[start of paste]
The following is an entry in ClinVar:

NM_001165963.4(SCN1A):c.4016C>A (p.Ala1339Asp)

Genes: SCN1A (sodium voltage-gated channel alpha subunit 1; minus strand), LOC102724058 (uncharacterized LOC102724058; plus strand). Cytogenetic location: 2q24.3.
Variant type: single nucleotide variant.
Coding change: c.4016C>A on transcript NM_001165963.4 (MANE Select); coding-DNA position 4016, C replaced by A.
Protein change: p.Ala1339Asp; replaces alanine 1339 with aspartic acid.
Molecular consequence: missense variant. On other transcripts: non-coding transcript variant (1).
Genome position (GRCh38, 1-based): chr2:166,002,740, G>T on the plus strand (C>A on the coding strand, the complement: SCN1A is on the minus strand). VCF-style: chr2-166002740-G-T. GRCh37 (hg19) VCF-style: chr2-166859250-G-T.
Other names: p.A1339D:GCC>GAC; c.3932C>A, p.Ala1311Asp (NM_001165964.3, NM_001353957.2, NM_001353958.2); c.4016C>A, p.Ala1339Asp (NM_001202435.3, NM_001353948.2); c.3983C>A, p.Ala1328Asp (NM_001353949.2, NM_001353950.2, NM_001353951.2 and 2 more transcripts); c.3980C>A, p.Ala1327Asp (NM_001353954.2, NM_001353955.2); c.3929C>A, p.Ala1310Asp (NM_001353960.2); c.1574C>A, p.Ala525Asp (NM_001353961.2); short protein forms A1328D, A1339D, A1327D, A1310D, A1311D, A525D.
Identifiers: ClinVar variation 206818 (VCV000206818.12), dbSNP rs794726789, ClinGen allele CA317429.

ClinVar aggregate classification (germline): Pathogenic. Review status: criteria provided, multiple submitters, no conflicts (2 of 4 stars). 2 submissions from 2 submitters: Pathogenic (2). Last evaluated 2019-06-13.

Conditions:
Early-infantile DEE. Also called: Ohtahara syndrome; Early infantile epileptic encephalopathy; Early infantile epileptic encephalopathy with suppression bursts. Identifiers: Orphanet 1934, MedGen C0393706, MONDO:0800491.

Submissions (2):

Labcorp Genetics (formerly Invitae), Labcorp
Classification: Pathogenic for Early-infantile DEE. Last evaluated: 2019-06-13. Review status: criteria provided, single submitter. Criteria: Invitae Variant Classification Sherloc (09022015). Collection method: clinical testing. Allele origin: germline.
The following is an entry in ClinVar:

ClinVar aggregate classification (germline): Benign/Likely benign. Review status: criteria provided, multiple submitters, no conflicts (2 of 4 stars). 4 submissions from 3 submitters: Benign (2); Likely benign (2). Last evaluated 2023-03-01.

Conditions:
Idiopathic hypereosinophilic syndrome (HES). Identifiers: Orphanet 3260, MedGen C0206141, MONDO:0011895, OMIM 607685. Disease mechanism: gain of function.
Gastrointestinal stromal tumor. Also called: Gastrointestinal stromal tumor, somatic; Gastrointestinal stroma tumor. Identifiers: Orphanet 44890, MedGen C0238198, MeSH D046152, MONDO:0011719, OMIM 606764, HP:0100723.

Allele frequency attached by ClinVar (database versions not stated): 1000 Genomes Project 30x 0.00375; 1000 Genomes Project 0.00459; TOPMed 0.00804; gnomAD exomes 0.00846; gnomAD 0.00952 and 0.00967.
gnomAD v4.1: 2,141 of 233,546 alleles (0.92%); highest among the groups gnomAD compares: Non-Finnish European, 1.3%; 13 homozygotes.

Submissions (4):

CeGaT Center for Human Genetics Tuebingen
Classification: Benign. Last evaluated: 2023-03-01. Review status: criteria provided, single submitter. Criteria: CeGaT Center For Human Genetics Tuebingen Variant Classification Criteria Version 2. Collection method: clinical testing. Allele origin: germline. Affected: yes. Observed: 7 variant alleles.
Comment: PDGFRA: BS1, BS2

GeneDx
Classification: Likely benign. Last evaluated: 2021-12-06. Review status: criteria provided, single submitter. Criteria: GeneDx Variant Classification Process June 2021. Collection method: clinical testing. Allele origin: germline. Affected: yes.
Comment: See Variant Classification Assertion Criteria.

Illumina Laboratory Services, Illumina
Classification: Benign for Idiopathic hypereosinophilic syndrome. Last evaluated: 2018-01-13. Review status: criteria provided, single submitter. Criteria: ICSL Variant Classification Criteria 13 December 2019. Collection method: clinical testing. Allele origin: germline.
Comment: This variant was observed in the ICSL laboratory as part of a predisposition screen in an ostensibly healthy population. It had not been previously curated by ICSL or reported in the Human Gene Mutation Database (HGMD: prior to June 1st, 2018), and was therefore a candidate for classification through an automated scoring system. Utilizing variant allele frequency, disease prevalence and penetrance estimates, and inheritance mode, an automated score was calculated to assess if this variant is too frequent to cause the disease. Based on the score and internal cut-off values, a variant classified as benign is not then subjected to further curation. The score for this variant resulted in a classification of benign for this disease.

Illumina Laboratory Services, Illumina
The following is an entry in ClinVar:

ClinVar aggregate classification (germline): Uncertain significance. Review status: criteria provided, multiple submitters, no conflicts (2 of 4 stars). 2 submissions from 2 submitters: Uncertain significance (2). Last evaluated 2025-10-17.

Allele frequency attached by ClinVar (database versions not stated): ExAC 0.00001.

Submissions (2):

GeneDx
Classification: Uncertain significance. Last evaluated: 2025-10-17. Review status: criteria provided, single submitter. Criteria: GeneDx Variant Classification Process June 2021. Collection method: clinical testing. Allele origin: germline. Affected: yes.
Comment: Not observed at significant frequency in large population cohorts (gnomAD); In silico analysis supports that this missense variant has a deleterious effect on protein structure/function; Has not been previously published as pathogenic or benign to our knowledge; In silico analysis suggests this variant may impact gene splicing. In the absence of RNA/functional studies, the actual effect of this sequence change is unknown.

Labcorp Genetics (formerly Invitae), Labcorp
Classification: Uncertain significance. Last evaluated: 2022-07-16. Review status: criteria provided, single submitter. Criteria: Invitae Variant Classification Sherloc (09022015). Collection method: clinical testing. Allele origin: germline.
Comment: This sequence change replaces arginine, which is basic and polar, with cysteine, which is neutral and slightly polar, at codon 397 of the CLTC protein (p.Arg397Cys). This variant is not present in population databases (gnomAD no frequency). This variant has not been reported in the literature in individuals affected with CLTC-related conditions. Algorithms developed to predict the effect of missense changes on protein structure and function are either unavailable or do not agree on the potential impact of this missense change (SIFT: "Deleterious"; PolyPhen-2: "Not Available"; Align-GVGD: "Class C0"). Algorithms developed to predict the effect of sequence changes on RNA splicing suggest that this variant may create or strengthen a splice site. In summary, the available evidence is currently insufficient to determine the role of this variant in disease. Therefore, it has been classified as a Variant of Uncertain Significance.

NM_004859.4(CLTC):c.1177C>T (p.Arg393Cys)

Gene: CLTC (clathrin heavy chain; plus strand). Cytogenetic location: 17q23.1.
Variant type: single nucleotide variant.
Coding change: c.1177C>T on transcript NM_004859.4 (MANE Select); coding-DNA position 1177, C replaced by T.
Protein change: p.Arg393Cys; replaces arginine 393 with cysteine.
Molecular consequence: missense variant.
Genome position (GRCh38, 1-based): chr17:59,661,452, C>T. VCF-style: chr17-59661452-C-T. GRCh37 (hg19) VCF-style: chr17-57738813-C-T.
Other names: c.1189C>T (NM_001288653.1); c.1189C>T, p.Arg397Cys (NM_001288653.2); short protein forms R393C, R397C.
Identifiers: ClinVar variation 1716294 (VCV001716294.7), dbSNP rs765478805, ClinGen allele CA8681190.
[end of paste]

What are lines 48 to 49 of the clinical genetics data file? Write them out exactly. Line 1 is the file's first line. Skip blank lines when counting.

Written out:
Coding change: c.1177C>T on transcript NM_004859.4 (MANE Select); coding-DNA position 1177, C replaced by T.
Protein change: p.Arg393Cys; replaces arginine 393 with cysteine.